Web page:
As part of this blog’s mission to offer you the perspectives of writers who have found success in entering writing contests, we recently caught up with Tricia Springstubb, a fiction writer from Ohio whose name has lately come up as a winner of contests that we list in our Grants & Awards pages. This year Springstubb won the Howard Frank Mosher Short Story Award from Hunger Mountain (she also earned an honorable mention in their young adult writing competition) and the Iowa Review Award in fiction. “It's only very recently that my literary fairy godmother has begun to ROCK,” Springstubb told us, adding that she just found out that her story is among the top twenty-five entries in Glimmer Train’s September Fiction Open. We asked her to share a bit about her experiences as a competition entrant and winner.
How many contests do you estimate you have entered? How many did you enter before winning your first award?
I've probably entered less than ten contests. The Iowa Review Award came on my third or fourth try. The other ones have followed in succession.
What do you look for in a contest?
I try to enter contests where the judge is someone I recognize and respect. I know too well how subjective and even arbitrary these prizes are, so I like the idea that if I should actually win something, a person whose judgment I value made the choice.
How do you select a piece to submit to a competition?
This sounds moronic, but I tend to write long short stories. So I try to pick one that most closely fits the contest's guidelines, so I have to cut as little as possible.
Do you have an organizational strategy for tracking award deadlines, submissions, and honors received?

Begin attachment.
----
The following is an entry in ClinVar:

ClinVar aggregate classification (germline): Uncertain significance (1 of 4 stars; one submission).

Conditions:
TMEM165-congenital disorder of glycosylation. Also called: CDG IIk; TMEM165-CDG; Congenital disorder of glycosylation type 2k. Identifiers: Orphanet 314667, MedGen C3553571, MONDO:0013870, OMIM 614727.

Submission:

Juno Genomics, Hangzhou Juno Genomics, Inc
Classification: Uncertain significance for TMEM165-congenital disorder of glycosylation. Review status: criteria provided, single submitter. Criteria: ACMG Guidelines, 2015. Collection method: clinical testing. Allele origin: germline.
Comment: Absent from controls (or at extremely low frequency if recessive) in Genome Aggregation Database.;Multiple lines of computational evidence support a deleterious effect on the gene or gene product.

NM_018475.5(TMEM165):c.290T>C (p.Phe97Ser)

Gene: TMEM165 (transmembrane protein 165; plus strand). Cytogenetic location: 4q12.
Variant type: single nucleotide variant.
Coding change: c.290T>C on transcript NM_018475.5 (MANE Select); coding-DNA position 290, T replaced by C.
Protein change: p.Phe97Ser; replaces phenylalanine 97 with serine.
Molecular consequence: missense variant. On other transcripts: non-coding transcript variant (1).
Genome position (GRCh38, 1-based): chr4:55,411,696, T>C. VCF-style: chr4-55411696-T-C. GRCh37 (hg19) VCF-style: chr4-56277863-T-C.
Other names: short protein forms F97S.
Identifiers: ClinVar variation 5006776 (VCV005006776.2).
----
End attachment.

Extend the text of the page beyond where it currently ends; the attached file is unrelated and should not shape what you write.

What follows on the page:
I have a folder full of paper with journals and dates scribbled and circled and crossed out. But I plan to initiate a coherent filing system within this lifetime. Just recently a writer friend made me aware of your Grants & Awards Database and I now have it bookmarked. What a useful tool and generous service!
What is the most rewarding aspect of receiving an award? What award has been of the most value to you?
The affirmation of winning an award fires me up. Also, it's nice to no longer have to leave the “awards” section blank when I apply for fellowships or grants. And of course being published and read is always the main thing.
I had a recent weak-in-the-knees experience when Ann Patchett, who judged the Iowa Review Award, read here in Cleveland. Afterwards I spoke with her and she remembered the story and talked about it with me. It was cool to be a member of her club, even if only for an afternoon.
What piece of advice do you have for writers looking to contests as a way to get their work into the world?
Awards can earn you some traction, but I don't know that I'd recommend them over just plain old submitting. Fifteen minutes of fame! And then you're back to work.